Effects of Three Levels of Clinical Experiences on Skills Mastery of Teacher Education Students.Report as inadecuate




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This study determined the effects of three levels of clinical experiences on teacher education students' perceptions of the importance and performance of various teacher attributes. Measures of importance and performance were obtained from a sample of 216 (37 male, 179 female) teacher education students from Jacksonville State University (Alabama) immediately prior to and at the end of the three levels of clinical experience that involved direct contact with children. These experiences were those provided in campus laboratory settings, experiences provided in the local schools, and experiences comprising student teaching. Gender and American College Testing (ACT) scores were also considered. Results indicated that students became more sensitive to various teacher attributes and that they began to perceive their performance in these attributes as improving as they participated in the educational training. Further, it was found that the higher the ACT scores, the lower the students' perceptions of their teaching performance; female students perceived their teaching performances as higher than male students. The "Clinical Experiences Assessment Profile" is appended. (Author/ND)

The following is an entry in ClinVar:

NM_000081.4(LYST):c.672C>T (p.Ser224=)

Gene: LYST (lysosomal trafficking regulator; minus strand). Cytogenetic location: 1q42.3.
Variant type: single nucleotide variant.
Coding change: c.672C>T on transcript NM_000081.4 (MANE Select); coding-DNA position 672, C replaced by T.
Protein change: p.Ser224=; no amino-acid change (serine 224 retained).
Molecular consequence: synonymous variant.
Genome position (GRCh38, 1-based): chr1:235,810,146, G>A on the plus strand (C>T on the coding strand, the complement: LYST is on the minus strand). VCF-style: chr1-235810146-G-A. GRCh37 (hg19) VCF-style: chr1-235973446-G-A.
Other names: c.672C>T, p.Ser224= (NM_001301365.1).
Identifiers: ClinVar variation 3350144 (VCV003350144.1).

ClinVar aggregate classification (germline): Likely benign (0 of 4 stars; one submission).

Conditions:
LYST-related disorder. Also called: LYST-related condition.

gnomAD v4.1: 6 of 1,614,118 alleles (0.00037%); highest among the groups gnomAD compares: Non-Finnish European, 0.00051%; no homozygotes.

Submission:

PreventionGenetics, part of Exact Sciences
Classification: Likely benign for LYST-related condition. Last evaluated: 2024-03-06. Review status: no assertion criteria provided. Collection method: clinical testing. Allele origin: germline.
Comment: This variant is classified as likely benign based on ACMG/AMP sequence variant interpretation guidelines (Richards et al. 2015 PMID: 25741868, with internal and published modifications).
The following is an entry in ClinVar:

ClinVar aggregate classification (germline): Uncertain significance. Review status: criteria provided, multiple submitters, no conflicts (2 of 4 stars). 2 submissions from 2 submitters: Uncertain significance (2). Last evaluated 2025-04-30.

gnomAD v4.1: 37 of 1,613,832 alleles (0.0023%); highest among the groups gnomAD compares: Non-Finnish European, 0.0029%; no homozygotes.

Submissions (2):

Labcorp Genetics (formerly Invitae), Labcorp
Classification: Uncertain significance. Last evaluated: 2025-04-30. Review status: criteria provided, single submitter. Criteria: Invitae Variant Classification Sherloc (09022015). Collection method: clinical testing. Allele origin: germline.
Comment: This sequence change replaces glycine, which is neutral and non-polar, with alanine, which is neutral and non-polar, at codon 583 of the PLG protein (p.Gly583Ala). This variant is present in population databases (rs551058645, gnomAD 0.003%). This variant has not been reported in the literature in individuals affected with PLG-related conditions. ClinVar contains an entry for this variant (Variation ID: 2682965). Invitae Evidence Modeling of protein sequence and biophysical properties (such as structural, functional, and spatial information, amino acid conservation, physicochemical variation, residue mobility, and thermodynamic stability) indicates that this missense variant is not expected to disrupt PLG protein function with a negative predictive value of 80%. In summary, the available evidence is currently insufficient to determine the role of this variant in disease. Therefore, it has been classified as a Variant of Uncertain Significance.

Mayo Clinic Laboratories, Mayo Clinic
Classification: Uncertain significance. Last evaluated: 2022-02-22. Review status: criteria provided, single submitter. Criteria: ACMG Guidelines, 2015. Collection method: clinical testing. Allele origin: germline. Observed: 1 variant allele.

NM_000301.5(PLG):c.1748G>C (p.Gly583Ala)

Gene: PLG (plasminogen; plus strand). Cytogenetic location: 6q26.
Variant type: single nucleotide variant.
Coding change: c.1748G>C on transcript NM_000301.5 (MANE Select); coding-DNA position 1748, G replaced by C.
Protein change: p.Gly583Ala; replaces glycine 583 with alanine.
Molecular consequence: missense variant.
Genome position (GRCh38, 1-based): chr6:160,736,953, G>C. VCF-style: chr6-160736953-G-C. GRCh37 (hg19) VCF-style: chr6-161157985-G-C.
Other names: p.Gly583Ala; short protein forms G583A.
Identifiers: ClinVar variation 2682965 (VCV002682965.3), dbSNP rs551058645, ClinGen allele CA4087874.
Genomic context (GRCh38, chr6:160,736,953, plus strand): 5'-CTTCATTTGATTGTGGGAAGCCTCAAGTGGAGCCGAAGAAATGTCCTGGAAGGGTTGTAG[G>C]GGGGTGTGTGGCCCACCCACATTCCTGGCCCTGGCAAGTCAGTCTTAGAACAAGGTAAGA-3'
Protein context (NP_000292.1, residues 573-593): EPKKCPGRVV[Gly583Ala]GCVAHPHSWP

Descriptors: Attitude Measures, Case Studies, Elementary Secondary Education, Field Experience Programs, Higher Education, Preservice Teacher Education, Sex Differences, Student Teacher Attitudes, Student Teaching, Teacher Characteristics, Teaching Skills











Author: Nichols, Teresa M.; And Others

Source: https://eric.ed.gov/?q=a&ft=on&ff1=dtySince_1992&pg=12483&id=ED393817







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